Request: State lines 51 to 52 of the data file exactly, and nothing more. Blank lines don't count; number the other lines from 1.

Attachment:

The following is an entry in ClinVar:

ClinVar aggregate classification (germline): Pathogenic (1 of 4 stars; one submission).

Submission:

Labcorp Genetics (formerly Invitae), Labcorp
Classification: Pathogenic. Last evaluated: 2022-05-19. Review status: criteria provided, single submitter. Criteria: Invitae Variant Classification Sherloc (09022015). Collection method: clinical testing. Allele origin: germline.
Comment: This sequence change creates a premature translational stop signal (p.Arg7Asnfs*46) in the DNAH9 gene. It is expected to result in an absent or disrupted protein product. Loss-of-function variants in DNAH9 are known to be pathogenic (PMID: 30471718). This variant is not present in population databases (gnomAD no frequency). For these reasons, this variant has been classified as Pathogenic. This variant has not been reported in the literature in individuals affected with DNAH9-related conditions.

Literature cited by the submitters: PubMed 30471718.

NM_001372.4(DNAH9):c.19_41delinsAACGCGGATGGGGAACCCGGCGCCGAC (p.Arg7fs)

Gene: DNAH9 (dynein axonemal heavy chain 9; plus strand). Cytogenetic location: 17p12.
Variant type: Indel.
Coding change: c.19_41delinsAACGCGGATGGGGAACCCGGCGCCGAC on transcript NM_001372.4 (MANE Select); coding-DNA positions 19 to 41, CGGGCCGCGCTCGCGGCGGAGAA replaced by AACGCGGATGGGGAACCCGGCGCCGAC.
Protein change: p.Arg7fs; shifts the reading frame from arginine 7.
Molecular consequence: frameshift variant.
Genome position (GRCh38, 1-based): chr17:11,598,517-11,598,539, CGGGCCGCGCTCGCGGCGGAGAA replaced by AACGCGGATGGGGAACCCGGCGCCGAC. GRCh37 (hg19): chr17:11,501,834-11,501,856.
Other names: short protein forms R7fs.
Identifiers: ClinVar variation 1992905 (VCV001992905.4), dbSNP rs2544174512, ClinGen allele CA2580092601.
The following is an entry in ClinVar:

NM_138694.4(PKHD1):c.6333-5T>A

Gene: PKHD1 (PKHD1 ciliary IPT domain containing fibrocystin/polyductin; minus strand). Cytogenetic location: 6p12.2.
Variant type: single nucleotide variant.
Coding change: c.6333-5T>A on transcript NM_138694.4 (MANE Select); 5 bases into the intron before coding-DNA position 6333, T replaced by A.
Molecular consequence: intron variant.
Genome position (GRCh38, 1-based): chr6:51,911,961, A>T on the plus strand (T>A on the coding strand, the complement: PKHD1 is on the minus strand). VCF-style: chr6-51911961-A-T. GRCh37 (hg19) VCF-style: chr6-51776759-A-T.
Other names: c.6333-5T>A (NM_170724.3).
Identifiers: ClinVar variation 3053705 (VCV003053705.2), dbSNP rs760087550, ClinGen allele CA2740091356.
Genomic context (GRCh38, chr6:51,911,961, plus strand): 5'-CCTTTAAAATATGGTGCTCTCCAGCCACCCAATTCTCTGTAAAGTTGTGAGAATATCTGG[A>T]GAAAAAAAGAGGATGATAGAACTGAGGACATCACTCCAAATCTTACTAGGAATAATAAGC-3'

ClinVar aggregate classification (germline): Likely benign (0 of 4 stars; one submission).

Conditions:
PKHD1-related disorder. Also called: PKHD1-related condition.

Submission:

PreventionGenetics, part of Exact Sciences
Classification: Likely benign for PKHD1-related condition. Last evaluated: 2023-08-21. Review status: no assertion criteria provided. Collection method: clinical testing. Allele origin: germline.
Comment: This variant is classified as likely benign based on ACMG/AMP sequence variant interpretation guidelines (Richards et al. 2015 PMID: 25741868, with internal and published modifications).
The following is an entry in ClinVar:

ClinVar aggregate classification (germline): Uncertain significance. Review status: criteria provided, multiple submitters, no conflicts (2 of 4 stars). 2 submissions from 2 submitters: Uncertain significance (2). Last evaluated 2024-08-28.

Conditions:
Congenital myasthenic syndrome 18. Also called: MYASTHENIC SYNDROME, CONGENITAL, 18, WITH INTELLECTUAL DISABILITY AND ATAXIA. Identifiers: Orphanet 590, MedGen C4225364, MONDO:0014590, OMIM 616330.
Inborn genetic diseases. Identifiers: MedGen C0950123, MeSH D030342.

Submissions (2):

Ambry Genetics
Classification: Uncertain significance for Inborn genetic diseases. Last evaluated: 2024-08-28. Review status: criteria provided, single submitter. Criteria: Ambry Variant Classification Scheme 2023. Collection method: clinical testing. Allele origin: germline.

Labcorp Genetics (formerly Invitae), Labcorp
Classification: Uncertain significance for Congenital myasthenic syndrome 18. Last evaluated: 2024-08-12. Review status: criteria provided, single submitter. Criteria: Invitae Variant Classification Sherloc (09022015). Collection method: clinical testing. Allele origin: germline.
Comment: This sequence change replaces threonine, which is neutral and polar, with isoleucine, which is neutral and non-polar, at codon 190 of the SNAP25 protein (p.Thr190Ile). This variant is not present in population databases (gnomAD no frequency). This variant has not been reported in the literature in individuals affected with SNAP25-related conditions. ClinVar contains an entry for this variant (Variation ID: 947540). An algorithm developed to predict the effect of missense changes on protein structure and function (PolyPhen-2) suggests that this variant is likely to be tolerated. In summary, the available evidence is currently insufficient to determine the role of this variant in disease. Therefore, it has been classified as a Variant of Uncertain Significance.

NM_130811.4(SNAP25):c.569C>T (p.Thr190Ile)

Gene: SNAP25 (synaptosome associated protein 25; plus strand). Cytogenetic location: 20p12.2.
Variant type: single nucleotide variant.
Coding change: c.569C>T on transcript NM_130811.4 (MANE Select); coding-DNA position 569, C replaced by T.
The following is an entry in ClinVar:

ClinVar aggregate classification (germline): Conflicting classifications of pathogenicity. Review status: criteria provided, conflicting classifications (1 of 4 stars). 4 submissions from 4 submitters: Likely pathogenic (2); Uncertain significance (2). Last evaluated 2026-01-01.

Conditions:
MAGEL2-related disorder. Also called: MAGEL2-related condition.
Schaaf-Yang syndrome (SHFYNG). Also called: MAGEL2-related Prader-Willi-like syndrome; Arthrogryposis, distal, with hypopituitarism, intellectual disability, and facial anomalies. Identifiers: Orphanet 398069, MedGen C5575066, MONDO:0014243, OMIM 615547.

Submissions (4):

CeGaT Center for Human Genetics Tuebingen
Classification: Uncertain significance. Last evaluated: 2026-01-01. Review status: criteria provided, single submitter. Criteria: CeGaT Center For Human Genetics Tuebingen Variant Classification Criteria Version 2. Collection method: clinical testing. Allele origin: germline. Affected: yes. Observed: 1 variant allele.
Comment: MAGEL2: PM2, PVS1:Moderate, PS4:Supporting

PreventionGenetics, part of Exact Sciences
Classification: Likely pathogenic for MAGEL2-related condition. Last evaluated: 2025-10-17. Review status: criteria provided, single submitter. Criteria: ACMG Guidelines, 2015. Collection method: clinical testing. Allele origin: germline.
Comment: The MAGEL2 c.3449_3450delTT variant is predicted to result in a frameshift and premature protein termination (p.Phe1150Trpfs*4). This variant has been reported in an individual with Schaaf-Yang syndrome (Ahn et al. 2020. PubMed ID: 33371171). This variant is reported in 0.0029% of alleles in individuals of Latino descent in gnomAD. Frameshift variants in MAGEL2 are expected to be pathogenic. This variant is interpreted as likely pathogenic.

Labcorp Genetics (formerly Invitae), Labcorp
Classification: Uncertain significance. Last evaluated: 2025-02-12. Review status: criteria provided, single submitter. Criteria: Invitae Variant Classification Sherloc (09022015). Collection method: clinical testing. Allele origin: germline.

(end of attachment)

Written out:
Conditions:
MAGEL2-related disorder. Also called: MAGEL2-related condition.